[ODE] Origin of Composite
czb182 at hotmail.com
Wed Aug 9 12:55:30 MST 2006
So, you mean take into account the offset of the main geom and where i want
its point of reference when position all my other geoms? I really would
like to not do that, as that just gets messy in the code. If I could use
that offset for original geom, it would save me from having to move all
This from Wiki:
A geometry transform 'T' is a geom that encapsulates another geom 'E',
allowing E to be positioned and rotated arbitrarily with respect to its
point of reference.
This sounds exactly like what I need, but its doesn't seem to work like I
want. Let me see if I understand this. I create transform and then create
a geom to go in that transform. I set geom posistion which sets in relative
to transform position. Then I insert transform to body. If then set body
position, which moves transform up and then the geom which the transform
contains is moved with regard to the transform.
THe only problem with this is that get position of that body returns
position of transform, and not geom contained, which has that offset. So if
i move body up by 1, and transform geom is moved -.5 with relation,
dbodygetposition will still return 1, instead of 0.5. Can I somehow shift
the mass of the geom by the same amout I transform to accomplish this? I'm
not sure how important mass distribution is at this point, and doin't know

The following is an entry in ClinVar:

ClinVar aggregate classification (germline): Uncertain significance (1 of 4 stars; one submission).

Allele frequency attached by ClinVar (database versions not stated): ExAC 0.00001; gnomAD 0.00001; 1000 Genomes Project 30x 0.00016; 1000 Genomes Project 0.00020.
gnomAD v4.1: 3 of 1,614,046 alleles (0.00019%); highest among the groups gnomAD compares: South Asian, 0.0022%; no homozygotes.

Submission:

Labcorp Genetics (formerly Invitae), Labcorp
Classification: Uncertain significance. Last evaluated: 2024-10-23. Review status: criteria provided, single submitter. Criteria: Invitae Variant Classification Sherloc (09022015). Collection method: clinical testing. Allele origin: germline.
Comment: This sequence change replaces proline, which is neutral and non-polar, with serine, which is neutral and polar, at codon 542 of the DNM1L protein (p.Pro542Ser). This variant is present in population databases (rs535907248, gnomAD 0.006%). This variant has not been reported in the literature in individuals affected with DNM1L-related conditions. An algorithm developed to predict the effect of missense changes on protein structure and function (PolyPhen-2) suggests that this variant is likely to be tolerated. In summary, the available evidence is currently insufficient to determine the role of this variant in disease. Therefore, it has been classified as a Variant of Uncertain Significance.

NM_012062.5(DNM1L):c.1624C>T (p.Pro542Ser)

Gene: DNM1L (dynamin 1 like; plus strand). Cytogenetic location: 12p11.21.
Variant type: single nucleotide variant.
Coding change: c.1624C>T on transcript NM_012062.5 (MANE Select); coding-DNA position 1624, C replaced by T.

if it would mess something up in my simulation, buts its worth a shot.
Reason this is important, is that my object is referenced across many files
and classes, I would rather not have some global shift variables to move all
additional objects by, which i suppose I might end up doing if theres no
more elegant solution.
>From: "Jon Watte (ODE)" <hplus-ode at mindcontrol.org>
>To: "Chris M." <czb182 at hotmail.com>
>CC: ode at q12.org
>Subject: Re: [ODE] Origin of Composite
>Date: Wed, 09 Aug 2006 09:28:35 -0700
>Chris M. wrote:
>>Well, I'm trying not to worry about mass distribution just yet, but is it
>>necessary to just the point of reference?
>The center of mass will always be at the point returned by
>dBodyGetPosition() (and set by dBodySetPosition). Thus, all geoms are
>placed relative to the center of mass. So, to "move" the center of mass,
>just "counter-move" the geoms.
> / h+
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